Teaching to Transgress

I’m currently in the middle of reading bell hooks’s Teaching to Transgress, a book I stumbled on while reading something else, actually.  I’ll start by saying that I’m a bit disappointed in it, but that’s not her fault or even mine; it’s simply the fault of time.  She published the book in 1994 and much has changed in the world since that time.  Her discussions of feminist pedagogy and multiculturalism (a word that sounds dated now, thankfully) are not nearly as cutting edge as they were then.  Note I don’t believe we’ve solved all or many of the problems she discusses, but I can at least see a major shift in the way we talk about teaching, a way that matches much more closely to what she was proposing.  In other words, there’s nothing really new for me in the book so far, but the ideas are all vaguely interesting.

However, there is one idea I think is timeless that she touches on, so I wanted to say a bit about it.  She argues that engaged pedagogy (one of the terms she uses) requires the professor to intentionally create community in her classroom.  This idea is one that repeats throughout the book so far, as she keeps coming back to it in different ways.  For her, one of the main ways of creating that community is by valuing every student’s voice, which also implies that she will hear every student’s voice at least once in class, something most of us would agree is a worthwhile goal.

When I’m asked about teaching, I’m asked about creating discussion in my classes more than anything else.  It’s also something I look for when I observe other professors teach.  Most of the books I read at least touch on it.  Clearly, discussion is something most people in the humanities want, but we all admit it is one of the most challenging parts about teaching.  hooks’s idea of community underlies our concerns about discussion.  She contrasts community with the idea of a “safe space,” as she argues that the former gives students the freedom to voice their ideas, even when they disagree with hers or the rest of the class, while the latter only exists when people ignore challenging subjects.  If there is real community, then people will truly feel safe to speak.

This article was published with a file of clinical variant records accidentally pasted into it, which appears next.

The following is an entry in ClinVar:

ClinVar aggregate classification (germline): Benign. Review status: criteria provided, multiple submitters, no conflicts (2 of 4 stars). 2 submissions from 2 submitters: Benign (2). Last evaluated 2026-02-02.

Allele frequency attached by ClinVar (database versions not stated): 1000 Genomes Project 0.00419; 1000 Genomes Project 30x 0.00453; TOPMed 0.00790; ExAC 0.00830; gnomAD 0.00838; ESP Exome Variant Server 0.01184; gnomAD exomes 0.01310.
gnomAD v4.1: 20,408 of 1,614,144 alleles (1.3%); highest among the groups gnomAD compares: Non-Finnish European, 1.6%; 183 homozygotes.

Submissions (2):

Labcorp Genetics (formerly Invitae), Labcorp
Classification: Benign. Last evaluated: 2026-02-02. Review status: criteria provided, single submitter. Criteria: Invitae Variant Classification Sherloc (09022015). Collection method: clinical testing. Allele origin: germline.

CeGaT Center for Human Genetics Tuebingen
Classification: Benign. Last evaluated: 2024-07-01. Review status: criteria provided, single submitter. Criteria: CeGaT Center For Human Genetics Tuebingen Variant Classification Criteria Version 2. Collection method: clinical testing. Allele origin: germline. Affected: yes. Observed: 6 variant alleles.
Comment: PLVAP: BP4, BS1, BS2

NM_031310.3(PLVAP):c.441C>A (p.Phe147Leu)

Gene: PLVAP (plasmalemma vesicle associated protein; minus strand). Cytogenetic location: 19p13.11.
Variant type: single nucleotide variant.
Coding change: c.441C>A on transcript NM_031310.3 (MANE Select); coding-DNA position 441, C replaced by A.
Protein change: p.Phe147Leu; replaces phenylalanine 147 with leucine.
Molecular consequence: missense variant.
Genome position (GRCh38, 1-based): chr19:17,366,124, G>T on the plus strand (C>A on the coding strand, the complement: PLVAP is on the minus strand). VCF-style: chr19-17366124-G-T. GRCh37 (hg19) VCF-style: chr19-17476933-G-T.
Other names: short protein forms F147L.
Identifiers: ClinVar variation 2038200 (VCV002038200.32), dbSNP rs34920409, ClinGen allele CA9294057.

One small way she creates community that I found interesting was in having students do very short writings, often no more than a paragraph, about subjects related to the class.  At various times, she will call on students to read that paragraph.  She has students do these short writings, no matter the size of the class, and she has classes that sometimes hit a hundred students.  By asking the students to read that writing, she tries to communicate that their thoughts are valued, their voices are valued, and their voices are heard.

This assignment is small and easily managed, but I agree with her that it does help create a sense of community.  In my upper division courses, I have students do posts on Moodle (our online system), and I use those in class to generate discussion.  I tell the students I will call on them and ask them to share (in summary) what they wrote on Moodle, so they are prepared.  I also tell them I won’t call on them unless I think what they have said is worthwhile, so I’m not using this approach to embarrass them in any way.  Instead, when I call on them, I’m trying very clearly to validate their thought process.  In this way, I communicate to them that they have something worthwhile to say, which I hope will lead them to contribute at other times.  If nothing else, every student in those classes speaks at least once, often more.

It is difficult to create a sense of community with a group of students we only see forty-five hours or so over the course of four months.  However, it is worthwhile to attempt to craft that community, as it will benefit the students, while also making our jobs much more enjoyable and fulfilling.


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